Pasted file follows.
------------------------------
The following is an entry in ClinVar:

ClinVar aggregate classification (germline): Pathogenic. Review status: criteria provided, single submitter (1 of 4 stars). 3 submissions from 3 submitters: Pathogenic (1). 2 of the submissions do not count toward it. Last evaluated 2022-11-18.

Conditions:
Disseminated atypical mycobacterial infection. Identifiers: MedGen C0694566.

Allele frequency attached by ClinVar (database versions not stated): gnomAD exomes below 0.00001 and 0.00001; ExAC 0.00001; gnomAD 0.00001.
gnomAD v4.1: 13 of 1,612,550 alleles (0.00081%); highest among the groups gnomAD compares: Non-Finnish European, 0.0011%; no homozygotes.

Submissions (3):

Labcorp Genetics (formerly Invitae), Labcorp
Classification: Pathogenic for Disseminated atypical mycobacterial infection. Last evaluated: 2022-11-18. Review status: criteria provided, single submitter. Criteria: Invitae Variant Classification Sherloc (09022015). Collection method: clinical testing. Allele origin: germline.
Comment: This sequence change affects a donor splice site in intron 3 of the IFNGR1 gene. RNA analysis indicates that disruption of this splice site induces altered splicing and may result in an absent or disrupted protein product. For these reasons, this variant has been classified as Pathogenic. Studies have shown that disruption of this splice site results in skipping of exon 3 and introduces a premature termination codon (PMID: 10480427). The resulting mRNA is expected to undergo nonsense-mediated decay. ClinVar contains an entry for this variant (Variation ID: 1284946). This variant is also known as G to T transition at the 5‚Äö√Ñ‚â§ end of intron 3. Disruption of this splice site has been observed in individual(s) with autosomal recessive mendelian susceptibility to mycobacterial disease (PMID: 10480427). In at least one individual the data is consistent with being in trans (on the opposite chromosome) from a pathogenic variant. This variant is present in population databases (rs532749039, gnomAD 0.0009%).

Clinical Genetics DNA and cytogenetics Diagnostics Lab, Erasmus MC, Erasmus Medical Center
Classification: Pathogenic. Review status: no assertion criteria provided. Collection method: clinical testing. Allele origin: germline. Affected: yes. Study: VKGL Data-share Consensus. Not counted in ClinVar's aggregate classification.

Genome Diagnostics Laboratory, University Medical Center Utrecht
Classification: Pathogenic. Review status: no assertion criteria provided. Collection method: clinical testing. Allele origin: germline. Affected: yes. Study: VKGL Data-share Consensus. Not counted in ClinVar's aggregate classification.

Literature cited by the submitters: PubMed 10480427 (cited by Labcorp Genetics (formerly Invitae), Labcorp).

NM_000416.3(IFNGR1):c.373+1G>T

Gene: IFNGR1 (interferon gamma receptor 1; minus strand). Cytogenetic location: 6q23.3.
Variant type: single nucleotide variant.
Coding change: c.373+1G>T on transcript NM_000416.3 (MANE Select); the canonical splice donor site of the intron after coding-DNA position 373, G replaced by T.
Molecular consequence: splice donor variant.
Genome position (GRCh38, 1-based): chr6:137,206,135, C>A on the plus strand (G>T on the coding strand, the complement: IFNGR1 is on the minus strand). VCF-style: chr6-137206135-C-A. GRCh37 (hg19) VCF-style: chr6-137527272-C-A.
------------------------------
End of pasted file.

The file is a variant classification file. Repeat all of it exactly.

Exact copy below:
The following is an entry in ClinVar:

ClinVar aggregate classification (germline): Pathogenic. Review status: criteria provided, single submitter (1 of 4 stars). 3 submissions from 3 submitters: Pathogenic (1). 2 of the submissions do not count toward it. Last evaluated 2022-11-18.

Conditions:
Disseminated atypical mycobacterial infection. Identifiers: MedGen C0694566.

Allele frequency attached by ClinVar (database versions not stated): gnomAD exomes below 0.00001 and 0.00001; ExAC 0.00001; gnomAD 0.00001.
gnomAD v4.1: 13 of 1,612,550 alleles (0.00081%); highest among the groups gnomAD compares: Non-Finnish European, 0.0011%; no homozygotes.

Submissions (3):

Labcorp Genetics (formerly Invitae), Labcorp
Classification: Pathogenic for Disseminated atypical mycobacterial infection. Last evaluated: 2022-11-18. Review status: criteria provided, single submitter. Criteria: Invitae Variant Classification Sherloc (09022015). Collection method: clinical testing. Allele origin: germline.
Comment: This sequence change affects a donor splice site in intron 3 of the IFNGR1 gene. RNA analysis indicates that disruption of this splice site induces altered splicing and may result in an absent or disrupted protein product. For these reasons, this variant has been classified as Pathogenic. Studies have shown that disruption of this splice site results in skipping of exon 3 and introduces a premature termination codon (PMID: 10480427). The resulting mRNA is expected to undergo nonsense-mediated decay. ClinVar contains an entry for this variant (Variation ID: 1284946). This variant is also known as G to T transition at the 5‚Äö√Ñ‚â§ end of intron 3. Disruption of this splice site has been observed in individual(s) with autosomal recessive mendelian susceptibility to mycobacterial disease (PMID: 10480427). In at least one individual the data is consistent with being in trans (on the opposite chromosome) from a pathogenic variant. This variant is present in population databases (rs532749039, gnomAD 0.0009%).

Clinical Genetics DNA and cytogenetics Diagnostics Lab, Erasmus MC, Erasmus Medical Center
Classification: Pathogenic. Review status: no assertion criteria provided. Collection method: clinical testing. Allele origin: germline. Affected: yes. Study: VKGL Data-share Consensus. Not counted in ClinVar's aggregate classification.

Genome Diagnostics Laboratory, University Medical Center Utrecht
Classification: Pathogenic. Review status: no assertion criteria provided. Collection method: clinical testing. Allele origin: germline. Affected: yes. Study: VKGL Data-share Consensus. Not counted in ClinVar's aggregate classification.

Literature cited by the submitters: PubMed 10480427 (cited by Labcorp Genetics (formerly Invitae), Labcorp).

NM_000416.3(IFNGR1):c.373+1G>T

Gene: IFNGR1 (interferon gamma receptor 1; minus strand). Cytogenetic location: 6q23.3.
Variant type: single nucleotide variant.
Coding change: c.373+1G>T on transcript NM_000416.3 (MANE Select); the canonical splice donor site of the intron after coding-DNA position 373, G replaced by T.
Molecular consequence: splice donor variant.
Genome position (GRCh38, 1-based): chr6:137,206,135, C>A on the plus strand (G>T on the coding strand, the complement: IFNGR1 is on the minus strand). VCF-style: chr6-137206135-C-A. GRCh37 (hg19) VCF-style: chr6-137527272-C-A.